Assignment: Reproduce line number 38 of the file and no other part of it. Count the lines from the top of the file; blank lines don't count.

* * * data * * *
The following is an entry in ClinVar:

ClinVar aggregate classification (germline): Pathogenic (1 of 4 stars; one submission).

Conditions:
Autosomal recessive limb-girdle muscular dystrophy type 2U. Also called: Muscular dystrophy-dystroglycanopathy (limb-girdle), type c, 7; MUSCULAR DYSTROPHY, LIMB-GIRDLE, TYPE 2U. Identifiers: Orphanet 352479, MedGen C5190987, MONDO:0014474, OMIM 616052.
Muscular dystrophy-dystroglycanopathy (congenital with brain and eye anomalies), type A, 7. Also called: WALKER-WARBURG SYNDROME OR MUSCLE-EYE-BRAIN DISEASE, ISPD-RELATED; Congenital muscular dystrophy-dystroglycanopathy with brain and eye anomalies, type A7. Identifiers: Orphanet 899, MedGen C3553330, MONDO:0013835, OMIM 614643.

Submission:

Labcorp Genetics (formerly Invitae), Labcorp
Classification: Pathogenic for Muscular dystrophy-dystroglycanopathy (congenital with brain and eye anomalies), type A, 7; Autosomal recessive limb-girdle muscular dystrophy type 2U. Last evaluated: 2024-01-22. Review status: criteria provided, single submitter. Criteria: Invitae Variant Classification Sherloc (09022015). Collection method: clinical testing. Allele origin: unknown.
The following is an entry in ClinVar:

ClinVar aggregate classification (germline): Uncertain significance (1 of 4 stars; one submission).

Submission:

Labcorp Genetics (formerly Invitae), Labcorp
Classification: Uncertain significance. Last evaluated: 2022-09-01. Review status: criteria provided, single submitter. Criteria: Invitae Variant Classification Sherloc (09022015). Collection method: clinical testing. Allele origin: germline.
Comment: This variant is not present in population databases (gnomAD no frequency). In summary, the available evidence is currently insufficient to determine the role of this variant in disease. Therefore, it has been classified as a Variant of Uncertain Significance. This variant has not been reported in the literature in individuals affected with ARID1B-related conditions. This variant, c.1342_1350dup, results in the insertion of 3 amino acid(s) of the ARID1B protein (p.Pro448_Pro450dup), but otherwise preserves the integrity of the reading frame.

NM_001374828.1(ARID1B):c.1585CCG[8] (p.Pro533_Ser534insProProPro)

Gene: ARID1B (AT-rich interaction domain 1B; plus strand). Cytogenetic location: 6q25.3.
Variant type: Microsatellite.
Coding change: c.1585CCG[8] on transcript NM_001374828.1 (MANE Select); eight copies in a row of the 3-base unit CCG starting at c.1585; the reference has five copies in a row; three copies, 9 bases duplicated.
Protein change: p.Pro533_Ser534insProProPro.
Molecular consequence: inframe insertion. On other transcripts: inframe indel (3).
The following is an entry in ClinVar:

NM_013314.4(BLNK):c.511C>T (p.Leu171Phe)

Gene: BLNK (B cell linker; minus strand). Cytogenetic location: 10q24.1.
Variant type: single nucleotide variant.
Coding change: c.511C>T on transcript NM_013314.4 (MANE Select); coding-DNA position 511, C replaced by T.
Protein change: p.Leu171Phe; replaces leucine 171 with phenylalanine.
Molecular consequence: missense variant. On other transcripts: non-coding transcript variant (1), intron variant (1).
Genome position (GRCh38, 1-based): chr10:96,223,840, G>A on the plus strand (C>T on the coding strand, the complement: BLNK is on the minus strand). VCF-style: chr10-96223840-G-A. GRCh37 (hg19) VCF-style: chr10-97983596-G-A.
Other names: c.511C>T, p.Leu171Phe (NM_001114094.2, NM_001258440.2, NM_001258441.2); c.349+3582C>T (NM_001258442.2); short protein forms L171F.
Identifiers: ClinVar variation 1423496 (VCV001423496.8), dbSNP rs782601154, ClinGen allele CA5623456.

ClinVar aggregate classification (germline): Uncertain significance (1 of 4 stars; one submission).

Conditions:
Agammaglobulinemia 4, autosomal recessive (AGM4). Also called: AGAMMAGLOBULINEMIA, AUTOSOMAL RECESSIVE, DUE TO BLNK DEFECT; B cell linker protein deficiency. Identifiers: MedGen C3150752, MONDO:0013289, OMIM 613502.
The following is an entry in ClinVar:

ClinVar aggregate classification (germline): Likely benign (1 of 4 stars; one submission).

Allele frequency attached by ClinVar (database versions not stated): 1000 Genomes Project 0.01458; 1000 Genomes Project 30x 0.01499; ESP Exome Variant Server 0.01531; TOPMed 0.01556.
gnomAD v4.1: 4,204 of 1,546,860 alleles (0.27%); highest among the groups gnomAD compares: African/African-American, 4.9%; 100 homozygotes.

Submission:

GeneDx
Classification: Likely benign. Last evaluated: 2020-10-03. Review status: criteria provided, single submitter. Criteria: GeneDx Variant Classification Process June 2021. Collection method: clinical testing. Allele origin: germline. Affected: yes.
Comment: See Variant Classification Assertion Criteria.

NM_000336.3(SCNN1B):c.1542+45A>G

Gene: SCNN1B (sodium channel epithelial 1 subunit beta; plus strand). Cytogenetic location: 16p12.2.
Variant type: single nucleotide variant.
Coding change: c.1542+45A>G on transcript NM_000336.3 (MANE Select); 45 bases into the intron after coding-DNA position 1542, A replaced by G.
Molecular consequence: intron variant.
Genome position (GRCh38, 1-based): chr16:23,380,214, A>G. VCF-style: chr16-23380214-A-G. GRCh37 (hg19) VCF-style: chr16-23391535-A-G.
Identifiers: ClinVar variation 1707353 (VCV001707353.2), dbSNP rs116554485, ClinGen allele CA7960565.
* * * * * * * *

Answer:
Submission: